Anyone who wants to submit a comment or be added to an email list for updates, may contact the Fix-It Team by writing to: firstname.lastname@example.org.
Introducing the New Ingleside Station Captain:
In a Citywide shuffle of police brass, Captain Joseph McFadden has left the Ingleside Station for the Gun Crimes Unit. In his place, Supervisor Sheehy introduced Captain Jack Hart. Hart’s roots in the community and the department run deep. He is a Diamond Heights native and has spent his entire life in the Ingleside Station area. His great grandfather was killed in the line of duty on the SF police force.
Hart spoke about the concept of the crime triangle: location, suspect, victim. If one of those elements is missing a crime won’t occur. Deterrents to crime include lighting, crosswalks, street patrols, and community participation.
Hart addressed some questions raised by neighbors at the meeting:
Homeless people wandering Glen Park – how can we help? Hart said to contact the Homeless Outreach Team. Some people refuse help, but the team is persistent. Ultimately, law enforcement can intervene to get people the resources they need.
Why are there are more traffic violations in the neighborhood, and increasing road rage? A big factor is the use of navigation apps to avoid traffic, which bring drivers off the main corridors and into narrow residential streets. Measures that might mitigate this are flashing lights, speed bumps, and more signage.
Email Captain Hart with your concerns, questions and suggestions: email@example.com.
Glen Canyon Park Rec Center Renovation:
Rec and Park’s Brett Desmarais updated the group about what remains to be completed.
The interior is done except for some miscellaneous items.
The boilers were replaced when the playground was renovated, so there are functional systems for heat as well as ventilation. However, there is no air conditioning.
Security systems are in place and working, including alarms, motion detectors and cameras.
The landscape work continues, with lawn installation getting underway. After the turf is laid, the area will be closed for 30 days while the planting gets established. It should be open around Thanksgiving.
Renovation of the ball field was not part of the project, although a lot of work is being done on the irrigation system. Grants would be needed to fund a redo of the entire area.
Someone asked about getting shaded areas in the playground; it’s a big problem with the recent heat waves. There’s no funding for that as of now.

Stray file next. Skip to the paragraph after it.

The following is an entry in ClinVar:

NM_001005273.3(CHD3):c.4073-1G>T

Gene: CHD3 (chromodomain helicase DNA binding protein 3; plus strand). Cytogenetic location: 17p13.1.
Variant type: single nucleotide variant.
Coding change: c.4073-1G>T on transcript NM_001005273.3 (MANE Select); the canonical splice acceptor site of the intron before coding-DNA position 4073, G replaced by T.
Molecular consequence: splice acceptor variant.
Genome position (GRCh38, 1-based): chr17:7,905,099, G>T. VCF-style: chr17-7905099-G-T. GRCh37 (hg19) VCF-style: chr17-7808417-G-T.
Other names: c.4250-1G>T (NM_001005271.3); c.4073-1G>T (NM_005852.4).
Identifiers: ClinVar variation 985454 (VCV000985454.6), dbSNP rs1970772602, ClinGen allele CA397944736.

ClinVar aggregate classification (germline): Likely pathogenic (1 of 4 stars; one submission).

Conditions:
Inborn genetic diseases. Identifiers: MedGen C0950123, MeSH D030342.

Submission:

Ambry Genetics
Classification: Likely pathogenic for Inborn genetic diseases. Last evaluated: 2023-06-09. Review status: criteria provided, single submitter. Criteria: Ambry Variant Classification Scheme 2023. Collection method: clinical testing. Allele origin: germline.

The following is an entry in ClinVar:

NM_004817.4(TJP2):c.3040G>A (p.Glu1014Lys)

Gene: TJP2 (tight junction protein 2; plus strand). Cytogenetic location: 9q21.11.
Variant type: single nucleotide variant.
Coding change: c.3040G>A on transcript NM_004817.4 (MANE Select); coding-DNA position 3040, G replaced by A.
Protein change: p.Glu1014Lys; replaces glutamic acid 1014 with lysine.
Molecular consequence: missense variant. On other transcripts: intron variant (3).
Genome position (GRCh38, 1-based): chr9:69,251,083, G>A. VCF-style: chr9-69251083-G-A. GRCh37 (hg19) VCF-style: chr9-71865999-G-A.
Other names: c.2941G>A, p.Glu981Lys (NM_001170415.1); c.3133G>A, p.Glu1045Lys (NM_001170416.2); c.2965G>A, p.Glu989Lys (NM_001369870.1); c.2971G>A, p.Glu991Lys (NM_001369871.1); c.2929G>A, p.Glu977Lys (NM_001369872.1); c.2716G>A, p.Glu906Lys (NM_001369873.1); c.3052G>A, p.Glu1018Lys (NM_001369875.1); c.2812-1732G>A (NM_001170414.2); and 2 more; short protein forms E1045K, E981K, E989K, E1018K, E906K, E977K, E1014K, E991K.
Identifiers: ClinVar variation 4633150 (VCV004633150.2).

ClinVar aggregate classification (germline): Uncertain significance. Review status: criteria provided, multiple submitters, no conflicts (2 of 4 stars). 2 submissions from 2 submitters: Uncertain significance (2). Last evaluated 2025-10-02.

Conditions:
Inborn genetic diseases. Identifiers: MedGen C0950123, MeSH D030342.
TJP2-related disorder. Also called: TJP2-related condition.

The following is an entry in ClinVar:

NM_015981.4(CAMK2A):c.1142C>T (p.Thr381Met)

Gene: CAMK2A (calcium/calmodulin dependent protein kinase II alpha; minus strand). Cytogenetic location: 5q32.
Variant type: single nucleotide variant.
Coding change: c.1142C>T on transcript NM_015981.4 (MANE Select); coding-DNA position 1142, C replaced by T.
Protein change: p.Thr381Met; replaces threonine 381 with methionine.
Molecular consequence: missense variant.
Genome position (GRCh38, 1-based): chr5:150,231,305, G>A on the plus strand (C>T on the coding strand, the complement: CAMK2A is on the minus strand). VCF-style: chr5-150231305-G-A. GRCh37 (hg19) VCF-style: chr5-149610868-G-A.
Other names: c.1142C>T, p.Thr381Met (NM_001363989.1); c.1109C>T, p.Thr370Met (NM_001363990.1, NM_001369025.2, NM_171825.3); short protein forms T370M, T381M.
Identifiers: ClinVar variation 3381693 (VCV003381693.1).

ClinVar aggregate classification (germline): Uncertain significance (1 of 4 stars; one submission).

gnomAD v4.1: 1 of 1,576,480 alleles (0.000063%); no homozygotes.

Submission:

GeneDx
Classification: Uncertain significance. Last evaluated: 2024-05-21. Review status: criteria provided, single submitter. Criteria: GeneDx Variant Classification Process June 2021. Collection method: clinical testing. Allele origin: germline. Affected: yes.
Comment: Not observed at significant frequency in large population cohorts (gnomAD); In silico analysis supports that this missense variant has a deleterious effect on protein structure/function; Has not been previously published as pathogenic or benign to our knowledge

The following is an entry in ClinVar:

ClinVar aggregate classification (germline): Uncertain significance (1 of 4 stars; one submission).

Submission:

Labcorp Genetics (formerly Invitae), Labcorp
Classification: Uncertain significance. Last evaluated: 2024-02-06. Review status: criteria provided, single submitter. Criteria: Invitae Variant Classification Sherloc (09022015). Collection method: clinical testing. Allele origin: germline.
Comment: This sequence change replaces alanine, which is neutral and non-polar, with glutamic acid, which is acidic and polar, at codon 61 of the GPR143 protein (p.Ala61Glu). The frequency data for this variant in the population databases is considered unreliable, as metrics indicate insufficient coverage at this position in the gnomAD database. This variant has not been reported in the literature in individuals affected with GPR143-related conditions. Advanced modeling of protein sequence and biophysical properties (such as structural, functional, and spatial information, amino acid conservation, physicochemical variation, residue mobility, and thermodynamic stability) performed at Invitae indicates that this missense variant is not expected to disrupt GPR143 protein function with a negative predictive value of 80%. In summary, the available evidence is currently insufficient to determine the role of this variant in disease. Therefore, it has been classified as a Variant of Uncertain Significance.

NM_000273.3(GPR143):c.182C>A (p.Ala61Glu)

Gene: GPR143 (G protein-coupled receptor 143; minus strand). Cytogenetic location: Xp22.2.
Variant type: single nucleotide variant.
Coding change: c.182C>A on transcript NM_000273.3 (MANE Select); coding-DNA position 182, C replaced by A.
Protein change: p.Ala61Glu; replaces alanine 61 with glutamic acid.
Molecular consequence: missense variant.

Fencing will be installed to house the trash bins and the metal storage containers.
Good news: Funding has come through to redo the Sussex Street stairs – a project long awaited. Construction should take around two months.
Desmarais observed that every project has a small contingency cushion. Maybe if there are some funds left over from the Sussex stair project, work can be done on some of the other smaller items.
Glen Park Greenway:
GPA Vice President and Greenway Taskmaster Stephany Wilkes told everyone to mark their calendars for the December 9 tree planting, from 9:00 AM – noon, rain or shine.
DPW will move 20 failing trees this month in advance of the planting. Small groups will do some clearing and cleanup before this. As usual, workgroups will do a celebratory potluck.
The DPW Clean and Green Team and Friends of the Urban Forest will be there to help.
This part of the Greenway project, Phase One, is funded by a $70K Community Challenge Grant. Twenty-four coast live oaks will be planted along the Brompton, Chilton and Burnside stretch. Some will be saplings; many will be acorns, which give the trees a better chance to thrive. The project has received an additional grant from SFPUC to provide two irrigation water meters.
To get on the email list for updates, write to firstname.lastname@example.org. There is also a Greenway tab on the GPA website, glenparkassociation.org.
Recology Service Changes:
Big changes are on the way in the Recology bins. Paul Giusti, community outreach manager, explained that the size of the bins will be changing due to new patterns in residential waste disposal.
Whereas now all the bins are 32 gallons, the black will be 16, the green will be 32 and the blue will be 64. The black bins will have less capacity because less waste is going into landfill, due to the diligence of residents and consistent with the City’s Zero Waste by 2020 program. The blue bins will have more capacity because more items can be recycled (see graphic below), and because of what Giusti calls the “Amazon effect,” which probably needs no further explanation.
The dimensions of the bins are designed to have much the same footprint so that the blue bin will only be a couple of inches larger. The smaller black bin will have a raised floor inside for the reduced capacity, but outwardly will be the same size.
There won’t be any change in charges, as the rates were just raised in December 2016. It’s a better deal, says Giusti, because for the $40.04 monthly charge, residents are getting 16 gallons more overall capacity. Also, with the enlarged blue bins, breaking down cardboard boxes won’t be quite as necessary.
The changes do not affect commercial businesses; they apply only to residential units of five units or fewer.
Glen Park will be part of Phase 4 of the roll out. We can expect our new bins in May 2018.
At the meeting, it was revealed that many items have now been deemed recyclable, such as soy/rice/almond milk and similar boxes, empty paper coffee cups and plastic lids, and soup and juice boxes. The rule of thumb for these and similar items is that they be empty and clean. Also on the list are worn textiles placed inside a clear plastic bag. Plastic bags and film can also go in the blue bin but should be squashed down inside another bag, no larger than around basketball size.
Below is further information about the changes.
Recology’s helpful webpage might answer more questions about what goes where. www.recology.com/recology-san-francisco/what-bin/